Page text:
18. 18. Roles of UNEPI cont:• Central UNEPI division shall carry out technical support supervision, monitoring and provide feedback to each district at least once every quarter.• Monitor and follow up reports of adverse events following immunization (AEFI) within a period not exceeding 14 days following notification of such events.
  19. 19. Roles of UNEPI cont:• Carry out potency testing of viral vaccines for every consignment received and field potency testing at least once every 6 months for quality control purposes.• Conduct surveillance at the national, level for diseases targeted for eradication, elimination and control (polio, measles and neonatal tetanus), using integrated disease surveillance and response strategy (IDSRS).
  20. 20. Roles of UNEPI cont:• Conduct internal program review annually and external program reviews, needs assessment and coverage surveys at least once every 5 years.• Continuously advocate for EPI, identify barriers to utilization of services and support districts to conduct social mobilization strategies and grass root level.
  21. 21. MINIMUN SUPPLIES TO DISTRICTS• Vaccines (according to the national protocol)• Auto Disable (AD) syringes (0.05 ml to 0.8 ml)• Gas cylinders and gas• Cotton wool• Mixing needles and syringes (2 ml + 5 ml).• Child health and TT cards• Tally sheets• Supplies control cards• Vaccine and injection material control book.
  22. 22. FOLLOW UP TASKS AND ACTIONS FOR REPORTING OF ADVERSE EVENTS FOLLOWING IMMUNIZATION• Type, batch no., expiry date, manufacturer of the vaccine.• Possible attributable causes.• Ensure proper management of AEFI (Adverse Events Following Immunization).• Minimize reoccurrence.• Minimize impact of events on the programme.
  23. 23. Roles of the District Health AuthoritiesPlanning• District/Health Sub district shall have a documented annual and quarterly integrated health plan that includes immunization activities and which includes the following: – Forecasting, requisitioning, storage and distribution of supplies and vaccines to all immunization units.
  24. 24. Immunization activities cont– Collection, analysis, use and dissemination of immunization information with feedback to lower levels (sub-counties, health sub districts and health facilities).– Static and outreach immunization services to ensure regular services.– Technical support supervision.– Cold chain repair and maintenance.
  25. 25. Immunization activities cont– Advocacy and social mobilization through various channels.– Capacity building within the district.– Coordination of all partners and sectors within the district.– Identification of barriers to utilization of immunization and their solutions.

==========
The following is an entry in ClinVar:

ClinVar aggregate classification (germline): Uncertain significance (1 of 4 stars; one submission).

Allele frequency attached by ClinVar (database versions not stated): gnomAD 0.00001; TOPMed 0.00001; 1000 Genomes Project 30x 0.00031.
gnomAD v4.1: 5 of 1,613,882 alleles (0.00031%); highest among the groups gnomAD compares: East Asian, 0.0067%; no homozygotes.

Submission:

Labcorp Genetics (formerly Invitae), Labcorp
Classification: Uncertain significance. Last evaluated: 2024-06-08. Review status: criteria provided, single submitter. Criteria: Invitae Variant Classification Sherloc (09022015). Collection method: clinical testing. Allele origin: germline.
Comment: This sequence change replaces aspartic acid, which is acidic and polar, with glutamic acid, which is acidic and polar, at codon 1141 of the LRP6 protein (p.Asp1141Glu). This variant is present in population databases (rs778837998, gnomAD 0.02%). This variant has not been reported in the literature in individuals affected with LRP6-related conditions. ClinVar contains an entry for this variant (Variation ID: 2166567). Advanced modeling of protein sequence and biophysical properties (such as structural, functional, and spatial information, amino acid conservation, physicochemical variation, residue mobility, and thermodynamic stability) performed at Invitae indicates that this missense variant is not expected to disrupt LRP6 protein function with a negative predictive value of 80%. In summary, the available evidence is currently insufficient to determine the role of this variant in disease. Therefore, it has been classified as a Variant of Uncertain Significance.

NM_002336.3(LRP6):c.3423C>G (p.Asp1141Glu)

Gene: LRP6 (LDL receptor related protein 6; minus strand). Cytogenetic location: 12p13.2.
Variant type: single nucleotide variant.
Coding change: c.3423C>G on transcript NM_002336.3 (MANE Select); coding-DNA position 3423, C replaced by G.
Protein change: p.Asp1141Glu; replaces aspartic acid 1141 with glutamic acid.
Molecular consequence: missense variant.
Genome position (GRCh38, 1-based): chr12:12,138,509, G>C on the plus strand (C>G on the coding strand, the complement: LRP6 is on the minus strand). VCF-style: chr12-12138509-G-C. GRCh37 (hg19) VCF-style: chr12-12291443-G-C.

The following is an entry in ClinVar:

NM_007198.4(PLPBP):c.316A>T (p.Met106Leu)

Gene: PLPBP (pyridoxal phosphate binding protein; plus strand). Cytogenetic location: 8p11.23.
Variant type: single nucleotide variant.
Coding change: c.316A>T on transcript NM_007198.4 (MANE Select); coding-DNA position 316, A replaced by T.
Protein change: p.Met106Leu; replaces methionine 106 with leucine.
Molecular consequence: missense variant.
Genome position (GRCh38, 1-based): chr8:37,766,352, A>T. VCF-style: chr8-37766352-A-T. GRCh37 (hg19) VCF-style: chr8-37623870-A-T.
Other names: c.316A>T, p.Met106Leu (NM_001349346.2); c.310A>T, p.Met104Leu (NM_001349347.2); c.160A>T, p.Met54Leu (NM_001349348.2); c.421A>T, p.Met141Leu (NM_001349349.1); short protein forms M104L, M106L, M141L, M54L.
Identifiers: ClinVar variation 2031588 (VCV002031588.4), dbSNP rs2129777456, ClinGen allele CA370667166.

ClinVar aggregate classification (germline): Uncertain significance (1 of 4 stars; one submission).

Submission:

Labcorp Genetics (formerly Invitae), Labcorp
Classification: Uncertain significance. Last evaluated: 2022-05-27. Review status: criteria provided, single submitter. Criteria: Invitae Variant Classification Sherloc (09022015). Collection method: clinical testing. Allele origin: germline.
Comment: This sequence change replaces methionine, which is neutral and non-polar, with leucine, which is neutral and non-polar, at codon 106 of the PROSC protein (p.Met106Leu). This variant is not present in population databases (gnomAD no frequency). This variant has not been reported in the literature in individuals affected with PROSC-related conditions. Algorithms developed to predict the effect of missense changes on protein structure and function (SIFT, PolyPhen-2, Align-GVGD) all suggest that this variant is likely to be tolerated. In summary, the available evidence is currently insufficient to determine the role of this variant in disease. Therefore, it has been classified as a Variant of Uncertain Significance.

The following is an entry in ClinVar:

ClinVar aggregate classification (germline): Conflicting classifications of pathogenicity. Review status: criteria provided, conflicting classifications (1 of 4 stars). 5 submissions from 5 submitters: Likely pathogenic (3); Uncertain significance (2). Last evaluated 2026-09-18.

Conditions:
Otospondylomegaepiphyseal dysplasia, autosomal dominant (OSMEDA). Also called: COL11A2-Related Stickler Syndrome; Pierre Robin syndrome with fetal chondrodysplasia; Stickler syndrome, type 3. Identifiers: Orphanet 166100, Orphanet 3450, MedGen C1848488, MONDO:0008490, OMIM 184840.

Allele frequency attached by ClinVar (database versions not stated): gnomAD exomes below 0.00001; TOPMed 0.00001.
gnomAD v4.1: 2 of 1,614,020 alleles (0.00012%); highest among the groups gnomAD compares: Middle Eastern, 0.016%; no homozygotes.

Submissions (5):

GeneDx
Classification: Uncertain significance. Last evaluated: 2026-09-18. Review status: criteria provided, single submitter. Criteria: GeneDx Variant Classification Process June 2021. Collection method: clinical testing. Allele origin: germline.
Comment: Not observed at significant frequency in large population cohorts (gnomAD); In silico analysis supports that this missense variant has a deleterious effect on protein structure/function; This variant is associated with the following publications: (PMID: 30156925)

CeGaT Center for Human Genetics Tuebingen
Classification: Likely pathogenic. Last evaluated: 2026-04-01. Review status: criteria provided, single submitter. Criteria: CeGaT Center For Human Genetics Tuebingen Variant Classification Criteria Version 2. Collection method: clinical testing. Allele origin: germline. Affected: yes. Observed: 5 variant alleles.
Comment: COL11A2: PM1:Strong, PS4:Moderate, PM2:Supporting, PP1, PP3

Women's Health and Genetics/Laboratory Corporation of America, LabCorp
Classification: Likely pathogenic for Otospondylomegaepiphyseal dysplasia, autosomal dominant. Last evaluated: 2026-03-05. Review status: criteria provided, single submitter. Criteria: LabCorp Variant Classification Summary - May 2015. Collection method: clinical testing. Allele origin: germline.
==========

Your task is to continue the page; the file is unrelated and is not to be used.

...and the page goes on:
26. 26. Roles cont• DHMT (District Health Management Team) has role of dissemination of EPI Policy and standards to the political and administrative leaders at district and lower levels.• Storage of vaccines at the district/HSD vaccine store, at between + 2oC to +8oC, at all times. However measles and oral polio vaccines may be kept at the District store at temperatures ranging from -20 oC to +8oC. NB: Do not freeze DPT-HepB and TT vaccines.• Districts/HSD reviews vaccine requirements using target population estimates, usage and stock balances.
  27. 27. Roles cont• Vaccine distribution to all health units carrying out immunization on a monthly basis and ensure no stock outs or excesses.• District/HSD ensures an uninterrupted supply of gas and other sources of energy to maintain EPI charges. Key tasks include:– Record and monitor use of gas– Collect empty cylinders for refilling prior to arrival of vaccine track.– Maintain inventory on working status of equipment.
  28. 28. Roles cont• All districts/HSDs to give feedback on immunization activities to districts and sub county political and administrative officials on the following: – Coverage rates by sub counties and HSDs. – Drop out rates by sub counties and HSDs. – Functional outreaches coverage. – Status of mobilization of outreaches, difficult to reach communities, groups against immunizations and specific rumours. – Funding for immunization.
  29. 29. COLD CHAIN MANAGEMENT• The cold chain is a system of maintaining vaccine potency right from manufacturers, central vaccine store, district vaccine store, HSD store, health static units up to the time the vaccine is administered to the recipients.
  30. 30. COLD CHAIN MANAGEMENT cont• UNEPI ensures availability of necessary cold chain equipment at all levels which meet the recommended WHO standards. The cold chain equipment are used exclusively for transportation, storage and distribution of EPI vaccines and freezing icepacks.
  31. 31. COLD CHAIN MANAGEMENT cont• Mechanisms for monitoring vaccine potency consist of cold chain monitors, vaccine vial monitors, alcohol thermometers or any other appliances as may be determined by the programme from time to time and in accordance with the level of service delivery.
  32. 32. •The end